FILL-LITE – The best soft lights available

I used the Fill-Lite’s for the first time on the feature “Irrefutable Proof”, which just wrapped Principal Photography in Syracuse NY, essentially lighting the entire movie with them. This Indie film was shot on a very tight budget with huge locations and required an innovative approach to the lighting to keep costs down and maintain a very strong visual style. Fill-Lite make an exceptional unit and this was my first chance to put them through their paces.

Having demo’d the units earlier in the year at a seminar I gave for Band Pro, I knew their potential but did not appreciate the usefulness and versatility of these small units until I had them on set.

“The Lady Pleaser”
The quality of the light is astounding, dubbed by my crew “the lady pleaser”, great wrap and essentially the quality of a soft light thru 216 (without the 216). The fall off is relatively short which meant less cutting and shaping in tight locations and being a square emitter they could easily be panned or tilted to control spill and intensity in different parts of the set.

I used them as singles, doubles and quads, to light masters and close-ups, green screen car scenes, men and women. For women, when punched thru diffusion, the light almost becomes a liquid. I also used them skirted as coup lights for large areas where they provided the perfect amount of base shooting on the Alexa at 800ISO, as fill on overcast day exteriors and in ultra low temps (-9 degrees and color temp and output did not change). In every situation these incredible units excelled. I will not be shooting again without them.

Their small compact size and amazing light quality make them ideal for shooting in very tight locations as, at a little less than 1″ thick, they take up such a small amount of space. They are also supplied with brackets allowing them to be directly attached to set walls giving them an even smaller footprint. Compared to Kino Flo’s or Chimera’s, well there simply is no comparison, these little units outperform in every area.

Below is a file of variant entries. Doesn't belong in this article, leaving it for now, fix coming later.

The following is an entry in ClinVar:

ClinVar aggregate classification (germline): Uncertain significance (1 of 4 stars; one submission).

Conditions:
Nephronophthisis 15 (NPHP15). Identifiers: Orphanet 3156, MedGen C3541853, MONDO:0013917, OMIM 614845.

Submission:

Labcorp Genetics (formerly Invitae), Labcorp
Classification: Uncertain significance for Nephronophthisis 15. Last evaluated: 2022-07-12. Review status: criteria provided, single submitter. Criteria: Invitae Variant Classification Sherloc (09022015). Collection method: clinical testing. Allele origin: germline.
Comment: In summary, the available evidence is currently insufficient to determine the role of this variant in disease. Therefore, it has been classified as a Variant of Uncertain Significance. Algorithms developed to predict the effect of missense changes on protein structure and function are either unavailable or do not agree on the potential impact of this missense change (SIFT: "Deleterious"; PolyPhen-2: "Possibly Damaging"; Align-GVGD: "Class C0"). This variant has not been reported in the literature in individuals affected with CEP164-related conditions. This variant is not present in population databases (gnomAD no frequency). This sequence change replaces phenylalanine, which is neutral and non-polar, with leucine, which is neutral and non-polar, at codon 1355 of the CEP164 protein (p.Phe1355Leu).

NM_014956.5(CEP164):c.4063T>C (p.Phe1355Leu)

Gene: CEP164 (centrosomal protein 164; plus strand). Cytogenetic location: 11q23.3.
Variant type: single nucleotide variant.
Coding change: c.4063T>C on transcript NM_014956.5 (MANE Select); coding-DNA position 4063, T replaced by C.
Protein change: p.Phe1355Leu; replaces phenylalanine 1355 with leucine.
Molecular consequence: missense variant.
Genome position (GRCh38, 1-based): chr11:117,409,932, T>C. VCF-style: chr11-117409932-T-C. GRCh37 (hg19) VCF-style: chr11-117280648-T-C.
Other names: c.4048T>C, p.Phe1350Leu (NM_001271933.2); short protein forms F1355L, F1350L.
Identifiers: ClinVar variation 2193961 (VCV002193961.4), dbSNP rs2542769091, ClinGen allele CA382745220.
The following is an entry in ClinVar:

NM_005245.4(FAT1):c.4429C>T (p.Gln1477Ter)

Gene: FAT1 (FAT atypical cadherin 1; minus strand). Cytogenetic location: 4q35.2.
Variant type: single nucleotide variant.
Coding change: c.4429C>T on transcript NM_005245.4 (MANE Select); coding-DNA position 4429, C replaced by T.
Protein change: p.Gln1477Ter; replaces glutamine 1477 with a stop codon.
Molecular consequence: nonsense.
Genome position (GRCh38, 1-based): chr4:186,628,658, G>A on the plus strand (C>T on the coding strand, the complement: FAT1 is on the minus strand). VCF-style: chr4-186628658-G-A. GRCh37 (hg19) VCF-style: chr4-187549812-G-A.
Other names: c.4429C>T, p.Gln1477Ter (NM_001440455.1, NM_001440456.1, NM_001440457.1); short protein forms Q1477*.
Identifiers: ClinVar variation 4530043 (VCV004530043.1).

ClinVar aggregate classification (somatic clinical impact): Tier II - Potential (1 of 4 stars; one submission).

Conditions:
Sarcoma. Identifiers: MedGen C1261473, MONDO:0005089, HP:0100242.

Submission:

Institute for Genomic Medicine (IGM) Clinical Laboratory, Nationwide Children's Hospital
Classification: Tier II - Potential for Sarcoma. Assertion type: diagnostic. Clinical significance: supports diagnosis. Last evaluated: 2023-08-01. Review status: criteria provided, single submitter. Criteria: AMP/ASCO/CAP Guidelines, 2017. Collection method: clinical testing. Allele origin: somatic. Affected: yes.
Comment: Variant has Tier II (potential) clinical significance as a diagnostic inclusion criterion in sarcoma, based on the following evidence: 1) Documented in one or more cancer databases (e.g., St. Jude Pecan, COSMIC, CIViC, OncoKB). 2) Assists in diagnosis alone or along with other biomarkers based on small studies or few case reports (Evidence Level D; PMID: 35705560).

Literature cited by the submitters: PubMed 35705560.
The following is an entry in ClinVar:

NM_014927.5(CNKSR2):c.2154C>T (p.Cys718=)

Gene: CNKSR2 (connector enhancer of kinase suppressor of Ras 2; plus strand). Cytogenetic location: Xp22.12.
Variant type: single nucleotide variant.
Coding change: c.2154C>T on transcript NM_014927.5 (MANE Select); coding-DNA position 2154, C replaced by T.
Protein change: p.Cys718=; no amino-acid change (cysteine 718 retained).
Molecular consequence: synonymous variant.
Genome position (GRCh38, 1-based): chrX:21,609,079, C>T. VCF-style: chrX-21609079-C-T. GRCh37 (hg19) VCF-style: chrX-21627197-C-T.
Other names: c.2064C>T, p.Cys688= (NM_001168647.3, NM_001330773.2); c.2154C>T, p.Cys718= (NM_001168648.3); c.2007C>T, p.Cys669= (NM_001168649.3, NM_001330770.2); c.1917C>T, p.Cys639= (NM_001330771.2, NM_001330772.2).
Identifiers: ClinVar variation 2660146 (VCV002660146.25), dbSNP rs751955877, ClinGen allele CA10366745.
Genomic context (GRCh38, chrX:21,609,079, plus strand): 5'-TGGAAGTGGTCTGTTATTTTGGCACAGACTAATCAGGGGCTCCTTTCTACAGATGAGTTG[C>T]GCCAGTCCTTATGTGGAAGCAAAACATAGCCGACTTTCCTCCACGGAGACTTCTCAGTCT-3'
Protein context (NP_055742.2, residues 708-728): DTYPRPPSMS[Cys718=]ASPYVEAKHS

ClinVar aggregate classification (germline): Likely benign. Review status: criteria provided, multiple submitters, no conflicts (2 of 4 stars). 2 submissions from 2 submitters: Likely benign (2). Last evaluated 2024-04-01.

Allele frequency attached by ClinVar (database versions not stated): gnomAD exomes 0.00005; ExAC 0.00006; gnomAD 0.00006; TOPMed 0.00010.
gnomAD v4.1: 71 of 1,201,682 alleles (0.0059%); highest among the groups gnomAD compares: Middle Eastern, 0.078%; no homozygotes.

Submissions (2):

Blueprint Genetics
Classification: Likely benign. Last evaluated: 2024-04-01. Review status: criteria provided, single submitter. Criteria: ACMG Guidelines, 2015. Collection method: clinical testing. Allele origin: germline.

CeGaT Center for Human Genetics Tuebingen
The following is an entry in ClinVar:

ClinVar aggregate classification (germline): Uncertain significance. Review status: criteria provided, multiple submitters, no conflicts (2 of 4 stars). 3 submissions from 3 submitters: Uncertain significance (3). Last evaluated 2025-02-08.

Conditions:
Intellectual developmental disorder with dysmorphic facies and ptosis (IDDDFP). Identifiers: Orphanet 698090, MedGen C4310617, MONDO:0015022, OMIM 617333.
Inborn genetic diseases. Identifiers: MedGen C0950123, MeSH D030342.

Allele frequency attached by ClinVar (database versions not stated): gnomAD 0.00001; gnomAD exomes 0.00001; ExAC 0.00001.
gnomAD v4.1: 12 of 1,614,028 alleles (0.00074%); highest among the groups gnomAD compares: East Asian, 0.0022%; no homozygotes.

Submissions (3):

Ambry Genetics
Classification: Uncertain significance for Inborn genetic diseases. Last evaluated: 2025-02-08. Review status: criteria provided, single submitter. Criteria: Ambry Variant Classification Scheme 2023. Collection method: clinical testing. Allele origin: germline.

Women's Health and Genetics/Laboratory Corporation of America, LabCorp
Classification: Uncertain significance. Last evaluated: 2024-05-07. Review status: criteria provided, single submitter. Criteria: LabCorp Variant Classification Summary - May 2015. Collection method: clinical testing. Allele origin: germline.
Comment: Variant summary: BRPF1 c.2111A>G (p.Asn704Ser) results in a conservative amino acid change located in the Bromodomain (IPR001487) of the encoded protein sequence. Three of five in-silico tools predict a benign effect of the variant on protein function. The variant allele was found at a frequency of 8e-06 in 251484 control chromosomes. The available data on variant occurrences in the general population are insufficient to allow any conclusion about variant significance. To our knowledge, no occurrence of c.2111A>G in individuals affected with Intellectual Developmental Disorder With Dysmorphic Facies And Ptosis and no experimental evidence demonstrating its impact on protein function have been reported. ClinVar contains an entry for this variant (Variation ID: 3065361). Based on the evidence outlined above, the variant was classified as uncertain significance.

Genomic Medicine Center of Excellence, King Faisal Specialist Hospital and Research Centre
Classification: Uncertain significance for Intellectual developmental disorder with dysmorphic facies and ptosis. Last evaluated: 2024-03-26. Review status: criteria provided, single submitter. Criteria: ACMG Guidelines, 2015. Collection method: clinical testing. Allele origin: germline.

No Heat-No Generator-Less Cost
Of course one of the big advantages of LED lighting in general is that they do not produce heat. Therefor almost all the electrical energy passing into the LED produces light so they are much more efficient. This allowed using the lower wattage lights off normal household circuits, so I was able to structure the lighting for the film around a lighting package that did not force us to carry a generator, other than a 6500W as a backup source or for remote locations. Any night exteriors were shot dusk for night.
Actors also loved the “no heat” aspect of the Fill-Lite’s .

Check them out at www.fill-lite.com

IMG_1255

IMG_1065

IMG_1317

IMG_1297

IMG_1695

IMG_1640

IMG_1316

 

LED street lighting – “The end of cinema”

This one gave me a really good laugh.

“Say goodbye to moody Collateral-style movie shots: How LED street lights mean films set at night in LA and across the world will now be bathed in gray” 

article-2551923-1B33508400000578-194_634x280